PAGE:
A True Masterpiece: Feedstock Diversity and Biodiesel's Carbon Story
Although neither of us could be considered an expert judge of art, the mosaic of biodiesel feedstocks could be considered one of the more colorful pieces of artwork, if not a masterpiece, within the biofuels arena. This diversity has been a strength as biodiesel producers utilize an extensive pallet of feedstocks. These include recycled cooking oil, vegetable oils such as soybean and canola oil, animal fats, and other byproducts such as distillers corn oil (DCO).
The benefits of this diversity are far from abstract. When a significant portion of the U.S. experienced dry growing conditions in 2012, the diversity and abundance of available feedstocks for biodiesel production helped alleviate supply concerns. Also, the use of DCO has added to the profitability of ethanol production. Increased domestic use of animal fats and used cooking oil in 2013 has helped offset reduced exports for the rendering industry. All together, this diverse feedstock supply enabled the biodiesel and renewable diesel industries to grow to 1.8 billion gallons in 2013.
In this picture, an impressive example of growth is that of DCO. An inedible byproduct of ethanol production, DCO flourished as a result of thriving ethanol processing and the economic incentive to extract the oil for biodiesel manufacturing. We saw 62 percent growth in this product for biodiesel in 2013, and 105 percent growth in 2012. This equates to more than 250 million gallons of biodiesel since 2011.
DCO shows that innovation will find economic solutions when public policy values the environmental and social benefits of renewable fuels. But sometimes lost in the discussion is how improvements in technology and biodiesel’s diversity have made biodiesel a very cost-effective technology in reducing carbon from the transportation sector and providing other environmental and social benefits. In 2013, U.S. consumption of biomass-based diesel resulted in the elimination of approximately 17.3 million metric tons of CO2—equivalent to the annual emissions from 3.6 million cars. Since 2011, biodiesel production costs have declined by 20 percent. At the same time, the biodiesel industry has significantly increased its use of low-carbon feedstocks derived from waste grease, animal fats, DCO and other ancillary agricultural products, which currently account for almost half of combined U.S. biodiesel and renewable diesel production. It’s noteworthy that all of the feedstocks used to satisfy the renewable fuel standard (RFS) are decreasing in carbon intensity as the fossil fuels they displace are increasing in carbon intensity. Based on published life-cycle analysis and an average of 2013 feedstocks, the aggregate biodiesel industry currently reduces CO2 emissions by approximately 81 percent relative to average petroleum diesel, on an energy-equivalent basis.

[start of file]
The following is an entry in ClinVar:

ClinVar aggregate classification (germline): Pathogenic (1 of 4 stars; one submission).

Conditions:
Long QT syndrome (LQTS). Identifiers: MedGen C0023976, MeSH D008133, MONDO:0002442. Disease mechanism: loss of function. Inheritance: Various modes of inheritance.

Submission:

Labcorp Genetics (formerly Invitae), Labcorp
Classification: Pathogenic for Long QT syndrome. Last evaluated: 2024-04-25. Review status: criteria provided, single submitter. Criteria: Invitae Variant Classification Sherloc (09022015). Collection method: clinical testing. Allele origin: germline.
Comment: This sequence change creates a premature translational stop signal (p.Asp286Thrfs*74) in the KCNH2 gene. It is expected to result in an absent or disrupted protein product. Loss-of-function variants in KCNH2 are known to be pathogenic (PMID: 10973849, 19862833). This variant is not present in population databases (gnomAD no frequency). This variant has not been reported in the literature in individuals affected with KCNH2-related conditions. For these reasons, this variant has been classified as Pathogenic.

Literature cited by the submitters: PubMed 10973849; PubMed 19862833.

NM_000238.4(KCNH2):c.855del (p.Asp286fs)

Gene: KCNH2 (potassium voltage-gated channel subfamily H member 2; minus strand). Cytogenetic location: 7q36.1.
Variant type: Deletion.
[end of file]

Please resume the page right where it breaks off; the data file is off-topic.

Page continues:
Based on biodiesel’s feedstocks and respective carbon life-cycle estimates, today’s biodiesel eliminates CO2 emissions from petroleum-based diesel at a cost of $71 to $91 per metric ton. While environmental groups often cite that the social cost of carbon is indeed much higher, some government agencies accept this range to represent the value to society in terms of environmental and human health damages that will be incurred if we continue to use fossil fuels, or that can be saved if we reduce fossil carbon emissions. Current trends indicate that the cost of carbon reduction using biodiesel can be even lower in 2014.
Possibly the best part of the biodiesel landscape is that the RFS and other market factors will continue to drive innovation. Research investment will yield new technologies to contribute to low-carbon feedstock supplies such as camelina, field pennycress, brown greases, and let’s not forget the amazing leaps that can be made with existing feedstocks. Our industry’s feedstock masterpiece is never finished. Unlike a great work of art, the biodiesel industry’s masterpiece will continue to evolve, with its beauty found in its diverse pallet.